Research Highlight: Tropospheric Relative Humidity

Diurnal Variation of Tropospheric Relative Humidity in Tropical Regions

rh_rhumidity_moradi_sm

Submitter: Isaac Moradi, ESSIC, University of Maryland, NASA/GSFC/GMAO

Area of Research: Atmospheric water vapor

GEWEX Panel: GEWEX Data and Assessments Panel (GDAP)

Journal Reference:
Moradi, I., P. Arkin, R. Ferraro, P. Eriksson, and E. Fetzer, 2016. Diurnal variation of tropospheric relative humidity in tropical regions. Atmos. Chem. Phys., 16, 6913-6929, doi:10.5194/acp-16-6913-2016. 

Science:
Measurements from the SAPHIR onboard Megha-Tropiques are used to evaluate the diurnal cycle of tropospheric humidity in the tropical region. The results show a large inhomogeneity in the amplitude and peak time of tropospheric humidity. The diurnal amplitude tends to be larger over convective regions than over subsidence regions. An early morning peak time is observed over most regions but there are substantial regions where the diurnal peak occurs at the other times of day. 

Impact:
The results of this study can be used to evaluate the simulations of tropospheric humidity in the models or other data sets such as diurnal cycle of relative humidity in reanalyses.

Summary:
Despite the importance of water vapor especially in the tropical region, the diurnal variations of water vapor have not been completely investigated in the past due to the lack of adequate observations. Measurements from Sondeur Atmosphérique du Profil d’Humidité Intertropicale par Radiométrie (SAPHIR) onboard the low inclination Megha-Tropiques satellite with frequent daily revisits provide a valuable dataset for investigating the diurnal and spatial variation of tropospheric relative humidity in the tropical region. In this study, we first transformed SAPHIR observations into layer-averaged relative humidity, then partitioned the data based on local observation time into 24 bins with a grid resolution of one degree. Afterwards, we fitted Fourier series to the binned data. Finally, the mean, amplitude, and diurnal peak time of relative humidity in tropical regions were calculated for each grid point using either the measurements or Fourier series. The results were separately investigated for different SAPHIR channels as well as for relative humidity with respect to both liquid and ice phases. The results showed that the wet and dry regions are, respectively, associated with convective and subsidence regions which is consistent with the previous studies. The mean tropospheric humidity values reported in this study are generally 10 to 15 % higher than those reported using infrared observations which is because of strict cloud screening for infrared measurements. The results showed a large inhomogeneity in diurnal variation of tropospheric relative humidity in tropical region. The diurnal amplitude was larger over land than over ocean and the oceanic amplitude was larger over convective regions than over subsidence regions. The results showed that the diurnal amplitude is less than 10 % in middle and upper troposphere, but it is up to 30 % in lower troposphere over land. Although the peak of RH generally occurs over night or in early morning, there are several regions where the diurnal peak occurs at other times of the day. The early morning peak time is because of a peak in convective activities in early morning. Additionally, a double peak was observed in tropospheric humidity over some regions, which is consistent with double peak in precipitation.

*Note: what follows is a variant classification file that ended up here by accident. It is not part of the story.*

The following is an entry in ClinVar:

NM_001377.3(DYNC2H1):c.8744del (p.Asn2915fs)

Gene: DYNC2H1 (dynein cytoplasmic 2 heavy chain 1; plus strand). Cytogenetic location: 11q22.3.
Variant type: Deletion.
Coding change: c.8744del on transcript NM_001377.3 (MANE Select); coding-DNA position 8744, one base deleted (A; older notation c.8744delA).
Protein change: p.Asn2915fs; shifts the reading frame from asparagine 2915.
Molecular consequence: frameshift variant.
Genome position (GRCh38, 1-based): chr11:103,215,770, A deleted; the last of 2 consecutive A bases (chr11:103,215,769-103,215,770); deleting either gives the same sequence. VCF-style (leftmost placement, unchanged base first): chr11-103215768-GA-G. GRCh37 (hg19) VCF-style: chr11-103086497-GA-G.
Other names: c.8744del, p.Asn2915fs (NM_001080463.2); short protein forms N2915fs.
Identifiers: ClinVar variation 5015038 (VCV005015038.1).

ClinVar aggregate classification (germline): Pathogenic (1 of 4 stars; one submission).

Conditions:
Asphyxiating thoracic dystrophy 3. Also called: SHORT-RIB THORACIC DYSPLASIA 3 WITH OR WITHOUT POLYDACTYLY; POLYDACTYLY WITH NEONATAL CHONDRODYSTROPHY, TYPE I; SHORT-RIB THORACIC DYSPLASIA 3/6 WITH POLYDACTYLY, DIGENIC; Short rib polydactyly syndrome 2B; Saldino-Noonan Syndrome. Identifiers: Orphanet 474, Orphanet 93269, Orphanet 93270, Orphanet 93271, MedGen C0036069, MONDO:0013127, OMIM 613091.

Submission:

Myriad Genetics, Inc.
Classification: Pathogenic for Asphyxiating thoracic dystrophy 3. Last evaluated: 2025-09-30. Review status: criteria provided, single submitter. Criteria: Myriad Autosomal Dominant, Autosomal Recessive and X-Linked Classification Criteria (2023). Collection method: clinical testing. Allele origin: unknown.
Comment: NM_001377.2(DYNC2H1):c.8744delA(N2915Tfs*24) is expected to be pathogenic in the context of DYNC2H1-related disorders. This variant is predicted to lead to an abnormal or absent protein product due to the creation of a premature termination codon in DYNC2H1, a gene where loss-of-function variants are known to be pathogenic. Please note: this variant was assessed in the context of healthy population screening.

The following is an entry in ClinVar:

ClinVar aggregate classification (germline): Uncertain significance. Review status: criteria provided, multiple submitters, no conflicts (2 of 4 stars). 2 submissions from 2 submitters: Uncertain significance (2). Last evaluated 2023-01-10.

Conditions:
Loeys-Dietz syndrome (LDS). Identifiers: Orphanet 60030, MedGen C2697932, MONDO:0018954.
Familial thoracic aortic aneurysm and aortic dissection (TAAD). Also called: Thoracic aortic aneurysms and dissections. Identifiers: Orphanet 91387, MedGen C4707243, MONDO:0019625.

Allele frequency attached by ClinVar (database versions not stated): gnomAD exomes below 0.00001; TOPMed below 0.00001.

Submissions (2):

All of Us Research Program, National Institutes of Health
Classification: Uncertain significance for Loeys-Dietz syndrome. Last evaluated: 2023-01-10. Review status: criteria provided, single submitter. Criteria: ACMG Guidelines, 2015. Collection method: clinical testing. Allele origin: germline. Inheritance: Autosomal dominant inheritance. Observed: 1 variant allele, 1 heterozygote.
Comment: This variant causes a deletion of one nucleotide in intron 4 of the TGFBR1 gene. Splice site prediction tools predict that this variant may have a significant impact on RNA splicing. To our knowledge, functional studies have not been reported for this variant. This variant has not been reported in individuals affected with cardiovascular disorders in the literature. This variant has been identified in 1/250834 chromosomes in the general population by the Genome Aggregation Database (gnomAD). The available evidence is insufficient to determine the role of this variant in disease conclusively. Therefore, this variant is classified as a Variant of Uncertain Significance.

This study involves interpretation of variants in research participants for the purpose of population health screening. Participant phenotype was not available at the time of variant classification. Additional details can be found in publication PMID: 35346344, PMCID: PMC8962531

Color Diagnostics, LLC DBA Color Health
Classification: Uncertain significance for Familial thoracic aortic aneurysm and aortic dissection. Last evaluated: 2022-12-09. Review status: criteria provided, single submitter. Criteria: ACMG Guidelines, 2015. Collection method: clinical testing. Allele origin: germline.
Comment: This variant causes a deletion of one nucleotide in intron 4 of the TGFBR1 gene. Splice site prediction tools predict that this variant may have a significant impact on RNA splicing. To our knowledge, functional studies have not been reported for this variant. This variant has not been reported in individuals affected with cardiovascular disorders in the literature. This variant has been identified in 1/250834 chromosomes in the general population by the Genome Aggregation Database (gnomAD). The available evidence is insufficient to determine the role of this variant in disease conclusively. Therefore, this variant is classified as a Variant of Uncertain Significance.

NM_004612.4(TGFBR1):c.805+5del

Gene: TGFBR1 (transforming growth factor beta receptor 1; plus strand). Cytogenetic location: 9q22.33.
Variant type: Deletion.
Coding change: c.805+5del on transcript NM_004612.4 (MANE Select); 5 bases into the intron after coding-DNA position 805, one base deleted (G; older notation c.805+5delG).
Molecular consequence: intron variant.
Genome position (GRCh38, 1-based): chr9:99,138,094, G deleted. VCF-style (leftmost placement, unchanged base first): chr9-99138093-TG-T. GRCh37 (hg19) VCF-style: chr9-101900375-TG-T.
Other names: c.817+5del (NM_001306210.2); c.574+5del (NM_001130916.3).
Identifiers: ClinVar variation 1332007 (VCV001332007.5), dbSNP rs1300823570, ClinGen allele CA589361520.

Link to the Original Research Publication or Website:
http://www.atmos-chem-phys.net/16/6913/2016/acp-16-6913-2016.html

 
 
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